One of the many streams which flow from Mount Hermon is called Nahal Sa'ar. By our definitions , it hardly qualifies as a mighty waterway, as it is only about seven kilometres (less than five miles) long, before it joins Nahal Hermon at Banyas, but by Israeli standards, it is worthy of note. The Golan region is made up of basalt, black volcanic rock which was laid down at least five thousand years ago. Mount Hermon, however, is composed of limestone, evidence of ancient seabeds which disappeared long ago. Water always tries to find the easiest route and, as you can imagine, the junction between these two rock types gives it just the chance it needs. As the stream falls some 500 metres (over 1600 feet) in its short journey, the sight and sound of the waterfall in full spate is really quite impressive, in a modest sort of way. The local inhabitants made full use of the falls and the others in the area, as is clear from the remains of flour mills which can still be seen nearby.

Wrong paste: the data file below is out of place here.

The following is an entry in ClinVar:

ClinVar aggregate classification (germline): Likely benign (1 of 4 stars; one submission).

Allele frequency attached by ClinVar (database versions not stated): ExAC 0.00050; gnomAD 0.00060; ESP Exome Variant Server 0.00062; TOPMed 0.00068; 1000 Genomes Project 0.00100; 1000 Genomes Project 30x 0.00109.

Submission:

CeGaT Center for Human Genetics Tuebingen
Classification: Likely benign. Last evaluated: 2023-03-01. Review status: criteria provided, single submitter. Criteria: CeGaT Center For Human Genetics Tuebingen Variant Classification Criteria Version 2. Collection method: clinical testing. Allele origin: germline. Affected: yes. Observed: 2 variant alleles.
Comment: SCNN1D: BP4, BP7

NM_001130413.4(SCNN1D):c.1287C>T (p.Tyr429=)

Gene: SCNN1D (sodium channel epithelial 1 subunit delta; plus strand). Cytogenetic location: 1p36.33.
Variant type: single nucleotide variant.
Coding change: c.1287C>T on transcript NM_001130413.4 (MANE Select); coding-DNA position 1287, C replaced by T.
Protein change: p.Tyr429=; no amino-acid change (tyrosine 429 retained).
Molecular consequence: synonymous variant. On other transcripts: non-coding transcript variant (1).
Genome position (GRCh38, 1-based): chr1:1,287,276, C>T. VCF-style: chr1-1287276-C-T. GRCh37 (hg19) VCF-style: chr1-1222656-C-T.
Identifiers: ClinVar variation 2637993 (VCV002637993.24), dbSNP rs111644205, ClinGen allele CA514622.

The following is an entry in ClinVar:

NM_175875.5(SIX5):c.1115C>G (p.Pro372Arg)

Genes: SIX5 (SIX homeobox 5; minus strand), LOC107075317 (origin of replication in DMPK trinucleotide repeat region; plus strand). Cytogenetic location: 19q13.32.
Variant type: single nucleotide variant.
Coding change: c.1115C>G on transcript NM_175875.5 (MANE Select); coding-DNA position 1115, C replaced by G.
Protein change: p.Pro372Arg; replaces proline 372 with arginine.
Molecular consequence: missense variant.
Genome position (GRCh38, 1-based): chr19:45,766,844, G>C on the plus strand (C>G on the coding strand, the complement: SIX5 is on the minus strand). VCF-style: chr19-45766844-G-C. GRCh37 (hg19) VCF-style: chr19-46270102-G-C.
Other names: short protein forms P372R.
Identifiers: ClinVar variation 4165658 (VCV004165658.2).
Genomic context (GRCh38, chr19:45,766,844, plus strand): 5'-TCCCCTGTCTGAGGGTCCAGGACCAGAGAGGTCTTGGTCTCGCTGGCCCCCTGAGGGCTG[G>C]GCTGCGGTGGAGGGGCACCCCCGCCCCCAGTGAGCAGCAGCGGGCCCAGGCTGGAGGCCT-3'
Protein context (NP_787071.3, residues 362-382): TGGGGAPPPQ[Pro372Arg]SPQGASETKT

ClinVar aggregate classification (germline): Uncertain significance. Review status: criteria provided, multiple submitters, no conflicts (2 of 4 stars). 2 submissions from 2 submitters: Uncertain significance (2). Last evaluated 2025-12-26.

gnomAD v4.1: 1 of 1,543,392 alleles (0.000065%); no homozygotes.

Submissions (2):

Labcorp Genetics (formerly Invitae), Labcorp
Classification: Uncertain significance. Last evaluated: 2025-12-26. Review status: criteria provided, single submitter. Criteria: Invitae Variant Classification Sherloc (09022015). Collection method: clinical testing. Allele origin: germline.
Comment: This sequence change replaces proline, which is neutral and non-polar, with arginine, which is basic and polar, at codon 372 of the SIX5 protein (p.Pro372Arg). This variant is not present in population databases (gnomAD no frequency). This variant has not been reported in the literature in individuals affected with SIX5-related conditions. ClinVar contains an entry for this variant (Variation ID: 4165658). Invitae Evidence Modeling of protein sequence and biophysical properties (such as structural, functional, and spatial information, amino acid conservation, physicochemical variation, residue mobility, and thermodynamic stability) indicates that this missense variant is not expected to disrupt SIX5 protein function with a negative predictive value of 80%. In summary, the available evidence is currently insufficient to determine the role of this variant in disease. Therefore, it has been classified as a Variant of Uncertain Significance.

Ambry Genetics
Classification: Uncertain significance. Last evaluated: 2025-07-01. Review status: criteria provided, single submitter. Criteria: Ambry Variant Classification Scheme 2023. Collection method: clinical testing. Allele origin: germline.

As usual in this area, there is evidence of Crusader fortifications, which used the natural boundary of the stream and its 'mini gorge' to full advantage. The best time to see the falls is during the winter, late Spring and early Summer. It is a popular stopping point for groups and individuals and the twenty minute circular walk from the viewing platform is well worth the effort. The car park is located across the road from the falls and care should be taken in crossing, as drivers, Israelis and tourists alike, may be more interested in the view than in you! The waterfall is located on Route 99 east of Qiryat Shemona, very close to its junction with Route 999 at Si'on junction.
To view a Google map of this site, click here.
Simon. This looks a great idea. Our twin grandsons in Israel are just 2 and a half and their brother is 14 days. We will be looking for interesting places to take them when they are a little bit older.ReplyDelete